The boys' aunt lives in Toronto and spoke to CBC News. She says Tamerlan was a stay-at-home dad and dropped out of college to take care of his two-year-old daughter. His Christian wife — it is unclear if this is the same woman described as his girlfriend in the boxing photos — worked outside the home while Tamerlan cared for the toddler, she said.
Isolation to radicalization
Tamerlan may have felt isolated from American culture.
"I don't have a single American friend," Tamerlan was quoted as saying on the photo-gallery site. "I don't understand them."
At this point, Tamerlan had apparently been living in the U.S. for at least five years.
When people are uprooted from tradition-driven patriarchal societies such as can be found in Russia's Caucusus, "they have a difficult time of not only connecting with people who do not belong to their culture, but also viewing them as human beings," Leonid Trofimov, a Russian history expert currently teaching at Bentley University in Waltham, Mass., told CBC News.
"They just don't view them the same way as those who belong to their clan," he said.
Jean-François Ratelle, a post-doctoral researcher at George Washington University and an expert in Chechen radicalism, lived in the Republic of Dagestan with radical Islamists for three months as part of his research.
He said the brothers seemed to be not well integrated into American society, especially Tamerlan. Often, he said, young people turn to radical Islam to find answers or a society and peer network that accepts them.
The brothers were probably not radicalized directly by al-Qaeda members, he said. Rather, they probably had an indirect radicalization through internet searches about radical Islam.
In 2004, Tamerlan did not appear to have negative views about American society. In a U.S. news article, someone identified as Tamerlan said, "I like the U.S.A."
"America has lots of jobs. That's something Russia doesn't have. You have a chance to make money here if you are willing to work," he told The Sun of Lowell, Mass.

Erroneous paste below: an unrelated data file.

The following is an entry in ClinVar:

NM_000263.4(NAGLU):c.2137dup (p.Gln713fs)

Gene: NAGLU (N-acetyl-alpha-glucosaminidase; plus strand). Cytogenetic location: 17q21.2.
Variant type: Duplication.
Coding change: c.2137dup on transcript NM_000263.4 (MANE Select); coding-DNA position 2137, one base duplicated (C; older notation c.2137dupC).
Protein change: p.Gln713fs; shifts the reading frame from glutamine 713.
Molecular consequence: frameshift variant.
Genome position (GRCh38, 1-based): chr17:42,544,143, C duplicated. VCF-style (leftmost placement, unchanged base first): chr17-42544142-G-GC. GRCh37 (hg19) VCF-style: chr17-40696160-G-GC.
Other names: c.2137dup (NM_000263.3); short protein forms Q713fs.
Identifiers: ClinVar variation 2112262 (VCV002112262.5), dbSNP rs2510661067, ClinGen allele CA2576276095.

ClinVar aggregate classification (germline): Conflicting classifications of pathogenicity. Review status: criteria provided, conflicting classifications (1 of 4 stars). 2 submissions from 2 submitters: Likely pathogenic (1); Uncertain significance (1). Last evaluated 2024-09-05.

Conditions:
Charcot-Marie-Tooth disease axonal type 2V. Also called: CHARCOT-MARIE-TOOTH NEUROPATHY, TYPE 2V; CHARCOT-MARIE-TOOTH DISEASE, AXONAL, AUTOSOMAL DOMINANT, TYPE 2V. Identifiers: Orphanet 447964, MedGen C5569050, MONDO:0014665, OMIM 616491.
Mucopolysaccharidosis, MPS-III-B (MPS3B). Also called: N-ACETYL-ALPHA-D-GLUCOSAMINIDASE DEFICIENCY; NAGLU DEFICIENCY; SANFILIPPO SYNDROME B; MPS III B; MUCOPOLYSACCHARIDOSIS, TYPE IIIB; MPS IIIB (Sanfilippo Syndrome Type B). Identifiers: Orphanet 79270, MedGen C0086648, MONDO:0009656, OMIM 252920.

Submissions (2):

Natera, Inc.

The younger brother, Dzhokhar, is a second-year medical student, according to his father. But this couldn't be verified as the University of Massachusetts-Dartmouth, where Dzhokar is a registered student, is closed and in the process of a police-run evacuation.
Dzhokhar attended an elementary school in Makhackala, the capital city of Dagestan, Russia, from 1999-2001. After moving to the U.S., he attended Boston's Cambridge Ringe & Latin School, graduating in 2011.
His classmates were shocked to learn of Dzhokhar's alleged involvement in Monday's deadly bombings, according to BuzzFeed. Most say he wasn't a loner.
"He was a familiar part of the community, he didn't isolate himself," said former classmate Rebecca Mazur.
Dzhokhar is listed on the school's site as a 2011 all-star for wrestling. Part-time, he worked shifts at Harvard's Blodgett pool.
Radio host Robin Young tweeted a photo of Dzhokhar attending the high school graduation with Young's nephew, calling them happy grads and referring to the developing situation as "heartbreaking."
She tweeted that Dzhokar was one of her nephew's best friends, and that her heartbroken nephew never saw this coming.
Dzhokar attended a pre-prom party held by the nephew's family, and Young called Dzhokar a "beautiful boy in tux at a prom party and elsewhere," adding that he was a popular kid and not a loner.